— Hulling strawberries is a heck of a lot easier than cherry pitting. —

My jam guru is Rachel Saunders and her book of impeccable recipes – The Blue Chair Jam Cookbook – is an absolute must-have. If you follow Rachel’s recipes to the letter, you will have perfect jam every time. I, of course, don’t, but my interpretive jam often still comes out pretty yummy. The addition of liquor always turns something originally made for kids into a swoon-worthy treat for grown-ups too! But don’t worry – the peanut butter and Wonder Bread won’t mind.

— Is it jam without the lemon juice? –

— Call me old-fashioned, but sugar is the most magical ingredient to cook with. —

— Magic in the making. —

— Grand Marnier + honey + whiskey = Drambuie? Sure it does. —

INTERPRETIVE STRAWBERRY JAM (Thank you again, Rachel Saunders!)

3 lbs 14 oz hulled strawberries

2 ½ lbs white cane sugar

4 oz plus 2 oz freshly squeezed lemon juice

2 ½ oz Grand Marnier + 1 dash of vanilla + bit of honey + dash of whiskey (Saunder’s recipe calls for Drambuie, but who in the world happens to have a bottle Drambuie lying around? I read the ingredients in Drambuie and winged it.)

Put 5 teaspoons in the freezer before you begin. Combine the strawberries with 4 oz of the lemon juice in a 12 quart pot. Turn up the heat to medium-low and cook, stirring constantly. After a few minutes, as the mixture begins foaming a little around the edges, gradually raise heat to high, stirring often.

Boil for approximately 20-30 minutes, gently scraping the bottom every few minutes. Like with all jams, the mixture starts to get a darker, shinier look as you go. In other words, it starts to look more like jam! It takes approximately 25 minutes.

Turn off heat and let things settle just a bit. Take all the foamy junk off the top with a spoon. Add the Grand Marnier + dash of vanilla + bit of honey + dash of whiskey (or Drambuie, if you’re one of those people who has it hanging about). Return to medium heat and cook, stirring frequently. If necessary, gradually lower the heat to prevent scorching.

After a few minutes of bubbling, the jam should again look glassy and dark. To test for doneness the Rachel Saunders way, “remove the jam from heat and take a small representative half-spoonful (one containing both the liquid and the more solid portions of the mixture) and carefully transfer it onto one of your frozen spoons. Replace the cold spoon in the freezer for 1-2 minutes.”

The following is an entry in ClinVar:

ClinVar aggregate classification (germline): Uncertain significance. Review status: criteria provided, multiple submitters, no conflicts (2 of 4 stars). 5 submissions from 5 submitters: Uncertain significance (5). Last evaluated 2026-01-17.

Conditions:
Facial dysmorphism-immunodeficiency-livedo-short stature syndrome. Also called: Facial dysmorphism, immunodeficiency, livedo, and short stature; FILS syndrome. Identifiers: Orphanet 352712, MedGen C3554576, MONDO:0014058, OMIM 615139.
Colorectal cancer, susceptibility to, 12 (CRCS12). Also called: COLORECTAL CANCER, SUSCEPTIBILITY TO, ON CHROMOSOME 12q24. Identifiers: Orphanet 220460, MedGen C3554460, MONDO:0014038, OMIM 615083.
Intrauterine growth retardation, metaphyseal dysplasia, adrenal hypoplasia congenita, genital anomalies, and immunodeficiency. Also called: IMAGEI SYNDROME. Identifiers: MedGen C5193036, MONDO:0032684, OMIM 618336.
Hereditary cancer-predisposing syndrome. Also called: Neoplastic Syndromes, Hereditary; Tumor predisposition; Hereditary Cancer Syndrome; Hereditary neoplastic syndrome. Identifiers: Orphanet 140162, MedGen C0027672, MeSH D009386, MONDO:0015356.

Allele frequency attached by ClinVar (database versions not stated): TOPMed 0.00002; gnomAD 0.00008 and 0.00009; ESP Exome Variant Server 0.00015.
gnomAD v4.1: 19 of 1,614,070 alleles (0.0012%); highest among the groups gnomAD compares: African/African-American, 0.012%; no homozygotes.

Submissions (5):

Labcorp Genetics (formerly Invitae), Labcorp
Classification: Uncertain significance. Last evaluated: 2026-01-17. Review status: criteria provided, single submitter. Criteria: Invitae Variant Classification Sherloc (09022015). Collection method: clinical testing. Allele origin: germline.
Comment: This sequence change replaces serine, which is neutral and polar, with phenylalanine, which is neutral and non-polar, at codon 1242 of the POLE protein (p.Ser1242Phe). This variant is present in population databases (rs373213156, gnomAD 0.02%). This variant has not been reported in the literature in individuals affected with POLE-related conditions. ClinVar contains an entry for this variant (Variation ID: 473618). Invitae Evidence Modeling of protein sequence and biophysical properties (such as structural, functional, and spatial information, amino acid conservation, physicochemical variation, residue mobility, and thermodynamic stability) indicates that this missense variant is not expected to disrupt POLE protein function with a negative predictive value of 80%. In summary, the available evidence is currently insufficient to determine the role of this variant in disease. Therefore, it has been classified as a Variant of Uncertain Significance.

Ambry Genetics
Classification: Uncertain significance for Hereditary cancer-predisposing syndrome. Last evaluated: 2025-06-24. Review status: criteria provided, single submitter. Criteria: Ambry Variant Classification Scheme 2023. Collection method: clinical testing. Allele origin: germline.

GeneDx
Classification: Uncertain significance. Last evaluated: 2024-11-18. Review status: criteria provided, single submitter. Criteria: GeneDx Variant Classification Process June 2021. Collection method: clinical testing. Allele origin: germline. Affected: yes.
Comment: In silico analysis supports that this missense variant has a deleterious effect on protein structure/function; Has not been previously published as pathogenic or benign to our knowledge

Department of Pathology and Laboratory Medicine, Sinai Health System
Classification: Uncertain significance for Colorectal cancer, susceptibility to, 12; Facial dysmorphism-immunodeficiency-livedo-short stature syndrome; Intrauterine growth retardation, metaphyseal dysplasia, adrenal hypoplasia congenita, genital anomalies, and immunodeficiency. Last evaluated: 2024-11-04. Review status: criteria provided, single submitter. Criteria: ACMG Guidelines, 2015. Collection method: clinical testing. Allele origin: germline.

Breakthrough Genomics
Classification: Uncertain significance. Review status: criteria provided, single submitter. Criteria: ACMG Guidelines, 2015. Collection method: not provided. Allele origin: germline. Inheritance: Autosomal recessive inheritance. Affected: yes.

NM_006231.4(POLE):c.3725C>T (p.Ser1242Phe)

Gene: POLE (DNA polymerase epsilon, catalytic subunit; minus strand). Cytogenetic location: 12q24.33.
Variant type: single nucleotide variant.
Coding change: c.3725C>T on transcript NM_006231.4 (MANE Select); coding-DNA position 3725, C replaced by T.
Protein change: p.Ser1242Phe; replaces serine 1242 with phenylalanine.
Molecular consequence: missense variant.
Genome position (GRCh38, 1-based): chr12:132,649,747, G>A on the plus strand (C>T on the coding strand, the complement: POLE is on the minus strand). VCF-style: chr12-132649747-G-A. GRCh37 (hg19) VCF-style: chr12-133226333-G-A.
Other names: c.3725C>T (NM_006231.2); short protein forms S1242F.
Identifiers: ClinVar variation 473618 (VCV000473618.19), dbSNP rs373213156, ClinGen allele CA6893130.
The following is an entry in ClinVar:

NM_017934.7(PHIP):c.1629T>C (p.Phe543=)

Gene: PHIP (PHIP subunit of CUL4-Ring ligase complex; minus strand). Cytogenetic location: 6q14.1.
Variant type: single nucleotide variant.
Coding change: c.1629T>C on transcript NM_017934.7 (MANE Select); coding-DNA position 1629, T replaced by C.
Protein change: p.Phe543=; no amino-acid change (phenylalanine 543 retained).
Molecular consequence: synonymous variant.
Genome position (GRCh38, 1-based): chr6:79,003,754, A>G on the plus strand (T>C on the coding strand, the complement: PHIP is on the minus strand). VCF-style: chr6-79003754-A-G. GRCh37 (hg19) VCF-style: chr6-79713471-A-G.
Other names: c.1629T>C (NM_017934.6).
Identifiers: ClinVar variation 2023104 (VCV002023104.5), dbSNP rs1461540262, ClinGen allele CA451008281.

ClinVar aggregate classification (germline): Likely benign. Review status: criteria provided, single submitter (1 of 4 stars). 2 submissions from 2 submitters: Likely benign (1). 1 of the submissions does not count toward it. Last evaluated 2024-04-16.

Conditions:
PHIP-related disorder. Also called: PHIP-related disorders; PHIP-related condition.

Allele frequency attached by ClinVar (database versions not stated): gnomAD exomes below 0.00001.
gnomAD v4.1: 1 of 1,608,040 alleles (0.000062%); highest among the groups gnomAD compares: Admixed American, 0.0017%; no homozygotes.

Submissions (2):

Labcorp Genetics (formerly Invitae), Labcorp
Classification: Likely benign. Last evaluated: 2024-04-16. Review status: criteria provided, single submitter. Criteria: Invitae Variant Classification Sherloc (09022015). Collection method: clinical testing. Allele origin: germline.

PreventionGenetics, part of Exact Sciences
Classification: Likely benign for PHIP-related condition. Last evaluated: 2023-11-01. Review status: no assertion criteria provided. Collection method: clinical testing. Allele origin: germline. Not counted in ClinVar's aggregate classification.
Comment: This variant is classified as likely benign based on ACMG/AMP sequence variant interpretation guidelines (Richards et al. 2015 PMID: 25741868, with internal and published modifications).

When you take the spoon out from the freezer, it should be the consistency of jam…not too watery. Strawberries take a little longer to get to this ‘jam-state’ than most fruits. Don’t skimp on the last few minutes of cooking. Nobody likes watery strawberry jam!

Pour into jars sterilized according to manufacturer’s instructions, process for canning or store in the refrigerator for up to 4 weeks.

— For grown-ups too. —

Take your boots off before you come in here!


Verbless VVednesdays

July 14, 2015

Insta-girlie office. 

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Elderflowers – Make Your Own St~Germain

June 25, 2015

The Elderflowers are in full bloom at the bottom of our driveway and down at Wayne’s, so I thought I’d take another peek at a post close to my heart: By the side of the road is my favorite place to find food. Why? Because I’m a sucker for free stuff. A natural swag hag. […]

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2 Things To Do Immediately If A Tick Bites You

June 22, 2015

1. Find and remove the tick. No easy task: the smaller the tick the more Lyme-y they are. In June, the dreaded “nymph” is everywhere. They are about the size of your smallest freckle. I keep jewelers glasses in my bathroom and check out every inch of flesh in the house. I have found one burrowed in […]

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Scapes on the Konro

June 19, 2015

 Chef Tyler Viggiano always has something up his sleeve. Who can forget the time he used newspaper as a flavor? It’s always a surprise, offbeat, delicious and educational. For dinner, I was told to bring green things, of which everyone knows I have a lot. I also offered to bring my 5 crépinettes from Fatted […]

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A Visit to Turtle House

June 4, 2015

Turtle House is where my husband’s best and oldest friend, Frankie, once called home. When Frankie wasn’t hanging out with us at The Muddy Kitchen, or at Rose’s down the way, Frankie was at Turtle House looking out onto the crystal clear waters, reading in the hammock and enjoying his piece of magical paradise.  Once you […]

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Verbless VVednesdays

May 5, 2015

Summer dreams.